Executives: Trade, not protectionism

Michael Alan Hamlin

Posted on May 20, 2009

The results of the latest McKinsey Quarterly survey (subscription required) on economic conditions in the view of senior executives around the world suggest that the global economy may be turning the corner. Almost 25% of respondents “expect their nations’ economies to be in better shape by the end of June-significantly more than thought that six weeks ago.” A significant number, 35%, expect an overall upturn by the end of the year.

Philippine business should find reason to cheer these results. If the global economy is turning around, demand for exports will swell, job creation will increase resulting in even higher remittances, and investment (such as it is) should begin to recover. Sectors that have been pushing for support of local products in the form of high tariffs on imported products, such as the Federation of Philippine Industries, won’t be pleased with the results of the survey, however.

That’s because respondents in every region and industry believe that protectionism is ultimately harmful to national economies. In fact, only four percent of respondents see protectionism as helpful even to their individual companies. Executives of Mariwasa SIAM Holdings, Inc. and regulators should take note of this sentiment. The company, a joint venture between the Co Seteng family and Thailand’s Siam Cement Group, reportedly convinced government last year to levy a P2-per-kilogram duty on imported tiles for four years.

Government went even further, requiring importers of competing products to obtain a product certification before being sold locally. In return, Mariwasa promised to invest in energy-saving equipment to make it more competitive. It’s not clear whether it has started to keep that promise, but the company submitted financial statements to the Philippine Stock Exchange last week indicating that it has returned to profitability as a result of increased sales thanks to the tariff and reduced energy costs thanks to the crisis.

Is this an example of protectionist policies working for the good of local industry? The majority of respondents to the McKinsey survey would disagree, and the reasons seem obvious. Although Mariwasa is protected in the Philippines from “cheap” imports, ironically it exports its own products to Thailand, Korea, Australia, and Indonesia and expects to expand to Guam, South Africa, and Singapore. According to reports, exports account for three quarters of its net revenue.

This is an alarming scenario on a number of levels. First, Filipino consumers are being forced to pay higher prices for tiles so that this joint venture can protect its relatively small home market. As a result, Filipino consumers are effectively subsidizing the company’s exports by making it possible to sell tiles more cheaply to export markets than the company could without protection from competitive pressure at home.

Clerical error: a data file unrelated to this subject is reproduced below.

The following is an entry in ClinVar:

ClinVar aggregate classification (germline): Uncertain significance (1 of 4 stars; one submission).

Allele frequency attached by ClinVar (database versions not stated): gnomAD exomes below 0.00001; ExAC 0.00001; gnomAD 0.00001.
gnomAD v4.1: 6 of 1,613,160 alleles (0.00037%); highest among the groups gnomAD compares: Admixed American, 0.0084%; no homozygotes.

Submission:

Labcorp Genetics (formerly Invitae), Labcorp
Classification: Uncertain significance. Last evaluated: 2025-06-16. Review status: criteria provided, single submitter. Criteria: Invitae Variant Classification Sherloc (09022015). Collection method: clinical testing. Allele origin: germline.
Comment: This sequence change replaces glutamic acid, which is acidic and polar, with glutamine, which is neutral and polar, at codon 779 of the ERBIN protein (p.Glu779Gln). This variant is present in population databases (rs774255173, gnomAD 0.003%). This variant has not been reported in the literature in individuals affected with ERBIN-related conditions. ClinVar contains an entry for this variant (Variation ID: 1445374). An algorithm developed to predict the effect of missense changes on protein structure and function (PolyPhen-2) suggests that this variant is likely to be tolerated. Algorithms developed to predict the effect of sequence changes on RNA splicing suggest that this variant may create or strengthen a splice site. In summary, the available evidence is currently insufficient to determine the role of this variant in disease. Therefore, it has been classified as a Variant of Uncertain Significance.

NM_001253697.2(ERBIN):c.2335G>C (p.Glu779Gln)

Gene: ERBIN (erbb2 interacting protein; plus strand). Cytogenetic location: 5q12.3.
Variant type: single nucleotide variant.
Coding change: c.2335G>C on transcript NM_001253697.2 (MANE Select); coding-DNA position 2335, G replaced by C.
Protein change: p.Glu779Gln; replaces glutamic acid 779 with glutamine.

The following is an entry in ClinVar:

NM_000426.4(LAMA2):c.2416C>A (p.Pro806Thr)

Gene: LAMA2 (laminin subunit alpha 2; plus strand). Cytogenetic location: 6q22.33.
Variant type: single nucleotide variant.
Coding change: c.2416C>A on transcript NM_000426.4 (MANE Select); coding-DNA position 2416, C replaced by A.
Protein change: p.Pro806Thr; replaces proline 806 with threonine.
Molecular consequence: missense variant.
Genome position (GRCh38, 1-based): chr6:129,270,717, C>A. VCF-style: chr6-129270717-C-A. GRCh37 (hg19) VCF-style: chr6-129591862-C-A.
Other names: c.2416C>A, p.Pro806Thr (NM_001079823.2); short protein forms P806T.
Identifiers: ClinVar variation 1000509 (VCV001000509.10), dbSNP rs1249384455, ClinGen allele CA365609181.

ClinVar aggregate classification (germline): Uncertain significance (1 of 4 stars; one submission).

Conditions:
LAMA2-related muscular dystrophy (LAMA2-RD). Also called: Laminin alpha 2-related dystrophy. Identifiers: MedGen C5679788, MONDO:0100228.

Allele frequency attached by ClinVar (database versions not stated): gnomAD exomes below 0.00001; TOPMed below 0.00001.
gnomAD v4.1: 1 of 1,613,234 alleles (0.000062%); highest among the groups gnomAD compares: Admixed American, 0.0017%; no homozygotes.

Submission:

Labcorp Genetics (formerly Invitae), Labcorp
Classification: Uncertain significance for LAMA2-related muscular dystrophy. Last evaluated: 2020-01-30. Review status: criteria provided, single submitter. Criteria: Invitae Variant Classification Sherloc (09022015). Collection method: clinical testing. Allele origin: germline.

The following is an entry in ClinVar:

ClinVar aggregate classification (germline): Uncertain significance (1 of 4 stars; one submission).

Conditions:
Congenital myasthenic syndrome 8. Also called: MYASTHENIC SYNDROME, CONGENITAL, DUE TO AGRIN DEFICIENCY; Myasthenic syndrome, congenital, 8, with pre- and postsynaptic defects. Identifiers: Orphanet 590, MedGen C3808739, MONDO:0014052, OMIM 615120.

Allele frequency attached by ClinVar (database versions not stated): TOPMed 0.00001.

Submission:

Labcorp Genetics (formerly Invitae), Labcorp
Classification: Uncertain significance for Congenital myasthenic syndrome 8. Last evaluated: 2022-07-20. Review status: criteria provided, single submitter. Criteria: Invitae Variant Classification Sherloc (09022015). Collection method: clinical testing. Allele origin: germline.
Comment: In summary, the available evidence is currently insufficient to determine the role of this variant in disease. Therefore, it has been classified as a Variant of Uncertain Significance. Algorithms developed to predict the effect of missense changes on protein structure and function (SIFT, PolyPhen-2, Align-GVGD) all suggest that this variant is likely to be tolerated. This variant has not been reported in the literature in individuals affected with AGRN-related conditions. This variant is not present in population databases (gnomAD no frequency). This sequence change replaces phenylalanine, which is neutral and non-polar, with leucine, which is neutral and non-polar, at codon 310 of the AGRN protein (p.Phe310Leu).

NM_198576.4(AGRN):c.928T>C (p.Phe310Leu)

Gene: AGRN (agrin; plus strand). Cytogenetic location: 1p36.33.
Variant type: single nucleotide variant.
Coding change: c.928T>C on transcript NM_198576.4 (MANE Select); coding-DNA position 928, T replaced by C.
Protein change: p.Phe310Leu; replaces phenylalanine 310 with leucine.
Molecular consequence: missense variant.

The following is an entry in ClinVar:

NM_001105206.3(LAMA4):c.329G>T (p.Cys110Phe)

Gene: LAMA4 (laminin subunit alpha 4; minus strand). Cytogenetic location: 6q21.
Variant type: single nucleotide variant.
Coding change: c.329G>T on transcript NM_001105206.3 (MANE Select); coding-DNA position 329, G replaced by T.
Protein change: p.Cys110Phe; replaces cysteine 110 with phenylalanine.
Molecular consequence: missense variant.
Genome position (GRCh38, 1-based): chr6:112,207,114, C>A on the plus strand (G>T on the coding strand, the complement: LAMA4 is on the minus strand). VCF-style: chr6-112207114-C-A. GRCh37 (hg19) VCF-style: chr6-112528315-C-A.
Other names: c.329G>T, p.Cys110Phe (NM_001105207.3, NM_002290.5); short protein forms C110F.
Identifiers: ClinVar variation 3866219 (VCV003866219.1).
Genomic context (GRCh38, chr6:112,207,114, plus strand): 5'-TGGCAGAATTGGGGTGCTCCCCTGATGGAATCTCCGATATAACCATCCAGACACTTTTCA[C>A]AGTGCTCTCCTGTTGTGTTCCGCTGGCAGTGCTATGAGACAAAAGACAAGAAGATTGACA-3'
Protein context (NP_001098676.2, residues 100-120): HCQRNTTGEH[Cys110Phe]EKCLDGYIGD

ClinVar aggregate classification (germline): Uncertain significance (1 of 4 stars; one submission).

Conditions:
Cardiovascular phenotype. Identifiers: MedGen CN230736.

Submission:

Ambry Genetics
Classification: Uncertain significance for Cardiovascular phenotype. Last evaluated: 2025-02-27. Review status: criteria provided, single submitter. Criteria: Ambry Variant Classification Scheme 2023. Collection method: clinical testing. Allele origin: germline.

Since turnabout is fair game, it is entirely reasonable to assume that Mariwasa’s competitors in its export markets will seek protection against the company. Unless the company has significantly improved its efficiency while under protection, it is unlikely that it can continue to profitably export to these markets if that happens. The bottom line is that Mariwasa and other companies in similar situations, which rely on exports for most of their revenue, should be fighting protectionism, not, perversely, lobbying for it.

Respondents to the McKinsey survey see the value in international trade despite the crisis. “Strong majorities of executives in all regions believe regulations to restrict imports and exports would damage their countries’ economies; the global average is 73%.” However, less than 40% actually thought protectionist policies in export markets would harm their companies, suggesting that respondents are confident in the quality and appeal of the products they produce. Again, only four percent of respondents said they believe that trade restrictions would improve their companies’ financial positions.

Mariwasa, according to reports, sought protection from cheap imports from China. China is emerging as an important export market for the Philippines and it will become even more important in the next year. Over half of the survey respondents in China expect their economy to be in better shape this year and 71% of all respondents expect China to emerge economically stronger from the crisis. Meanwhile, more than half of respondents predict the United States-the Philippines’ largest trading partner-will emerge weaker.

For government policy makers and the Philippine business community alike, it clearly makes little sense to antagonize trading partners, especially in a time of crisis. If the respondents to the survey are correct and protectionism is actually counterproductive, then any effort to manipulate the market and protect poorly run companies seems hugely boneheaded. That’s especially so when the Filipino consumer winds up paying the price.

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